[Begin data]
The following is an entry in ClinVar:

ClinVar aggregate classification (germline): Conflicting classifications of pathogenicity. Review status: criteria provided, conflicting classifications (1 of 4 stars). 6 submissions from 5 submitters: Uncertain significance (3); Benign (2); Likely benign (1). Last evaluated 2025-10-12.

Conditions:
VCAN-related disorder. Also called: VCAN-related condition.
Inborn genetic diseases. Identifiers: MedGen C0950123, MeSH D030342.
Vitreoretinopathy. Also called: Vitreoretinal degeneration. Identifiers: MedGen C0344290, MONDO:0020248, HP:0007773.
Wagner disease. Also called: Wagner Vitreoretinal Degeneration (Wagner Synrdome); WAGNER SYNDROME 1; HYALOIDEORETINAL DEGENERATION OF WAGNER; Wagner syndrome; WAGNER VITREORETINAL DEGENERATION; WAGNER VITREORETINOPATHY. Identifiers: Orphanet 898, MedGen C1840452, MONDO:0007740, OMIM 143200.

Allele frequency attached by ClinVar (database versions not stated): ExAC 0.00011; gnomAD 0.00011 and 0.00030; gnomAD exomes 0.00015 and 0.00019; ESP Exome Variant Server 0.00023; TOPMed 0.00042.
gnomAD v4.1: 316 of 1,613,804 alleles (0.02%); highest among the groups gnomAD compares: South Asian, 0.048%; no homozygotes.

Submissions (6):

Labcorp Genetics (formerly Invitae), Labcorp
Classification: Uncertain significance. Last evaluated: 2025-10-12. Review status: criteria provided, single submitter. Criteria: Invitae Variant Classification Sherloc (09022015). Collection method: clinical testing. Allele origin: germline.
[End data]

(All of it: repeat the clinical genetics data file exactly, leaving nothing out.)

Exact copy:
The following is an entry in ClinVar:

ClinVar aggregate classification (germline): Conflicting classifications of pathogenicity. Review status: criteria provided, conflicting classifications (1 of 4 stars). 6 submissions from 5 submitters: Uncertain significance (3); Benign (2); Likely benign (1). Last evaluated 2025-10-12.

Conditions:
VCAN-related disorder. Also called: VCAN-related condition.
Inborn genetic diseases. Identifiers: MedGen C0950123, MeSH D030342.
Vitreoretinopathy. Also called: Vitreoretinal degeneration. Identifiers: MedGen C0344290, MONDO:0020248, HP:0007773.
Wagner disease. Also called: Wagner Vitreoretinal Degeneration (Wagner Synrdome); WAGNER SYNDROME 1; HYALOIDEORETINAL DEGENERATION OF WAGNER; Wagner syndrome; WAGNER VITREORETINAL DEGENERATION; WAGNER VITREORETINOPATHY. Identifiers: Orphanet 898, MedGen C1840452, MONDO:0007740, OMIM 143200.

Allele frequency attached by ClinVar (database versions not stated): ExAC 0.00011; gnomAD 0.00011 and 0.00030; gnomAD exomes 0.00015 and 0.00019; ESP Exome Variant Server 0.00023; TOPMed 0.00042.
gnomAD v4.1: 316 of 1,613,804 alleles (0.02%); highest among the groups gnomAD compares: South Asian, 0.048%; no homozygotes.

Submissions (6):

Labcorp Genetics (formerly Invitae), Labcorp
Classification: Uncertain significance. Last evaluated: 2025-10-12. Review status: criteria provided, single submitter. Criteria: Invitae Variant Classification Sherloc (09022015). Collection method: clinical testing. Allele origin: germline.